Plaintiffs Johnson and Porter were served with subpoenas requiring them to make available to the Bureau documentary evidence of plaintiffs Comet Electronics, Inc., and Comet Distributing Co., and Conestoga Co., and Great Western Enterprises, Inc., respectively by June 28, 1972, and to appear as a witness on the part of the Bureau on July 28, 1972. On June 23, 1972, the Bureau's counsel wrote plaintiffs Porter and Johnson informing them "the staff of the Commission will be available to inspect, copy, etc., the specified documentary evidence at your general offices or other appropriate places of business on and after June 26, 1972" and the Bureau counsel, in the case of plaintiff Porter, would be ready to depose him on July 28, 1972. Bureau counsel anticipated that plaintiff Johnson would not be deposed before August 1, 1972. Porter and Johnson have not tendered the specific documentary evidence and they have not appeared to give testimony.

Plaintiff Scott was served with subpoenas requiring him to make available the requested documentary evidence of plaintiff Trans-Mark Services, Inc. by June 28, 1972, and to appear as a witness on the part of the Bureau on July 28, 1972. On June 23, 1972, the Bureau's counsel wrote plaintiff Scott informing him that "the staff of the Commission will be available to inspect, copy, etc., the specified documentary evidence at your general offices or other appropriate places of business on and after June 26, 1972," and that Bureau counsel anticipated that plaintiff Scott would not be deposed before August 3, 1972.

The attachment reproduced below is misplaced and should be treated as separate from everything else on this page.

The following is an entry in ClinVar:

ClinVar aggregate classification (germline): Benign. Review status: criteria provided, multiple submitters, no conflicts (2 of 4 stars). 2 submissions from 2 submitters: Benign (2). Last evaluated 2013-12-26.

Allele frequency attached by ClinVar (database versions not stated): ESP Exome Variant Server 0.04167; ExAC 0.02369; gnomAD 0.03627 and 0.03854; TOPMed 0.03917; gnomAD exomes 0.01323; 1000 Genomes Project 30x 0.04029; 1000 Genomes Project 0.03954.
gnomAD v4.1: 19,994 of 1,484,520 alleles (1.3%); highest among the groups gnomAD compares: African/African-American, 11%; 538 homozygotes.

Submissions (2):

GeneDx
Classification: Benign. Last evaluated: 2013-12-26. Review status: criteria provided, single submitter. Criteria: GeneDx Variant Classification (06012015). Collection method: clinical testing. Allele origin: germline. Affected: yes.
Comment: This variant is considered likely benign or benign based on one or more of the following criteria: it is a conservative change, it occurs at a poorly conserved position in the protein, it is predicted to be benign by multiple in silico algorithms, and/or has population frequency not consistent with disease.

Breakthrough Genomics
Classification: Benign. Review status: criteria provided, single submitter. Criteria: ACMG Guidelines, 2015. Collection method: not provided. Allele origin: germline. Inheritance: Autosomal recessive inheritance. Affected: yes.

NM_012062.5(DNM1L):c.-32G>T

On June 26, 1972 Trans-Mark Services, Inc., and Scott filed with the ICC a petition to quash the subpoenas and to vacate the order directing their issuance and, on July 5, 1972, they filed an amendment to the petition. By order of August 18, 1972, the Commission denied plaintiffs' petition. On September 28, 1972, plaintiffs filed a petition for reconsideration of their petition to quash and to vacate the order for issuance of subpoenas. On October 3, 1972, the Bureau filed a reply.